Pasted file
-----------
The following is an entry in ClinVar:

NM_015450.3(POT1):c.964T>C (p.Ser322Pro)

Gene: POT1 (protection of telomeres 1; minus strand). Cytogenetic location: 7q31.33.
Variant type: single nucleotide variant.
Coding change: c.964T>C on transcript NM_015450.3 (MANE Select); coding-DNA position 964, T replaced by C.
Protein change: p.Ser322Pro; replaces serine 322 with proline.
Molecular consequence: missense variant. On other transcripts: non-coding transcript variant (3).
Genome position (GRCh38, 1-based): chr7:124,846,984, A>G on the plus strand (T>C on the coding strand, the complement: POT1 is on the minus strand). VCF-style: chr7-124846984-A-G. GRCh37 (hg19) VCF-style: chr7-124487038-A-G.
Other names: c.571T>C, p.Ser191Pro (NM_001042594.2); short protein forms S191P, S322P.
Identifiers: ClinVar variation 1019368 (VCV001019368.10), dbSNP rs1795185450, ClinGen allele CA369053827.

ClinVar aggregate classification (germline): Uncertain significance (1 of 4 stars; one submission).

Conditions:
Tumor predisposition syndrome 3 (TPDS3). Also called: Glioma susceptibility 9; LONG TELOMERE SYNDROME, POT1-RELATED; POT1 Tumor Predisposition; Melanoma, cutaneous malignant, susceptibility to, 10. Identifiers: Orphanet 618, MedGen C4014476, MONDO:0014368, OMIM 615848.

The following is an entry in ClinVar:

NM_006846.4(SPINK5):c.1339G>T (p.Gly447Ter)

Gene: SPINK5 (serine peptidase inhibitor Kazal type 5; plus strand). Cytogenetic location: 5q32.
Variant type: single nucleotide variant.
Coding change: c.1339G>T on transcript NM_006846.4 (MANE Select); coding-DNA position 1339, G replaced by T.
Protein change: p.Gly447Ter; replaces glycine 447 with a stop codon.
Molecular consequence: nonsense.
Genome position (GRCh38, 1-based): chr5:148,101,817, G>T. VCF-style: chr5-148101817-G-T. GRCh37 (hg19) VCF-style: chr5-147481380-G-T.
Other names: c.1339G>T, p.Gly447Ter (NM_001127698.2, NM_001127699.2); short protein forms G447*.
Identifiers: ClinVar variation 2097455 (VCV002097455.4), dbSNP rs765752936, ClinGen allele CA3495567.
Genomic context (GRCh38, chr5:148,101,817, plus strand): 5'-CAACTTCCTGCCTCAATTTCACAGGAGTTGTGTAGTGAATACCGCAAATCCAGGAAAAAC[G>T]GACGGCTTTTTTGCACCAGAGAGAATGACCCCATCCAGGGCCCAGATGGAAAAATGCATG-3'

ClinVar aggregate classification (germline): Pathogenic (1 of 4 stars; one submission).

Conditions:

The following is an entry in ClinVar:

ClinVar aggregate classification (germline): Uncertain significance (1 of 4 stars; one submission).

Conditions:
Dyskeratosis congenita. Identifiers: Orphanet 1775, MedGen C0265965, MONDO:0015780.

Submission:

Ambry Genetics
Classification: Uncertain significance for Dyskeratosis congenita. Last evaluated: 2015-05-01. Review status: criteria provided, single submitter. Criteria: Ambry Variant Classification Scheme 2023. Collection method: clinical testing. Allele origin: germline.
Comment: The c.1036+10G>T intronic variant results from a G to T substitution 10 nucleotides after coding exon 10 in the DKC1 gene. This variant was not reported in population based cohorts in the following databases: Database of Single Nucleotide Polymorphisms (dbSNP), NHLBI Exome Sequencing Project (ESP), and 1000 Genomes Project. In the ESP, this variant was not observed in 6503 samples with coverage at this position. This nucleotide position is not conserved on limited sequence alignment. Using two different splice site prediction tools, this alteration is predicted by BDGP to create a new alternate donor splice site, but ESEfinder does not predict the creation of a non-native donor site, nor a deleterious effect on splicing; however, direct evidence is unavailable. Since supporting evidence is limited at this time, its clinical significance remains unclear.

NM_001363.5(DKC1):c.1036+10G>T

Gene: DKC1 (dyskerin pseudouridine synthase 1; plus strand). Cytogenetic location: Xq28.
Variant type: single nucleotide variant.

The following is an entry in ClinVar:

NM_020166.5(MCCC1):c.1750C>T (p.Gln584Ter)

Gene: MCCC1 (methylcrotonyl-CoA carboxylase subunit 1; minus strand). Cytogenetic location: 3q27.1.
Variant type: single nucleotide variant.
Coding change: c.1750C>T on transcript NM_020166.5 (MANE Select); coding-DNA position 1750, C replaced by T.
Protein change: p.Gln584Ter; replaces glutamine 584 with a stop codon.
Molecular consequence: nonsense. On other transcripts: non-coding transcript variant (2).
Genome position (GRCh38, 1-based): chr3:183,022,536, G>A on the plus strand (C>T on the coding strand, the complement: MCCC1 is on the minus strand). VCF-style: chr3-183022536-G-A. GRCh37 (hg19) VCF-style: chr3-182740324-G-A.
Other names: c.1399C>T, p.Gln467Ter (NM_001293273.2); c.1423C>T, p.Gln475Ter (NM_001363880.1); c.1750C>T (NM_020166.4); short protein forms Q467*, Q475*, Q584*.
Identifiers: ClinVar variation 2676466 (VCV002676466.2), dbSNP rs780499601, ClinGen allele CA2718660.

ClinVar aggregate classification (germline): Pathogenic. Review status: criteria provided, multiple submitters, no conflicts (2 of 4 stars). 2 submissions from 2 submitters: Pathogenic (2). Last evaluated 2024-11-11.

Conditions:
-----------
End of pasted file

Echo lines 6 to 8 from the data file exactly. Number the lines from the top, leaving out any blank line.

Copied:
Protein change: p.Ser322Pro; replaces serine 322 with proline.
Molecular consequence: missense variant. On other transcripts: non-coding transcript variant (3).
Genome position (GRCh38, 1-based): chr7:124,846,984, A>G on the plus strand (T>C on the coding strand, the complement: POT1 is on the minus strand). VCF-style: chr7-124846984-A-G. GRCh37 (hg19) VCF-style: chr7-124487038-A-G.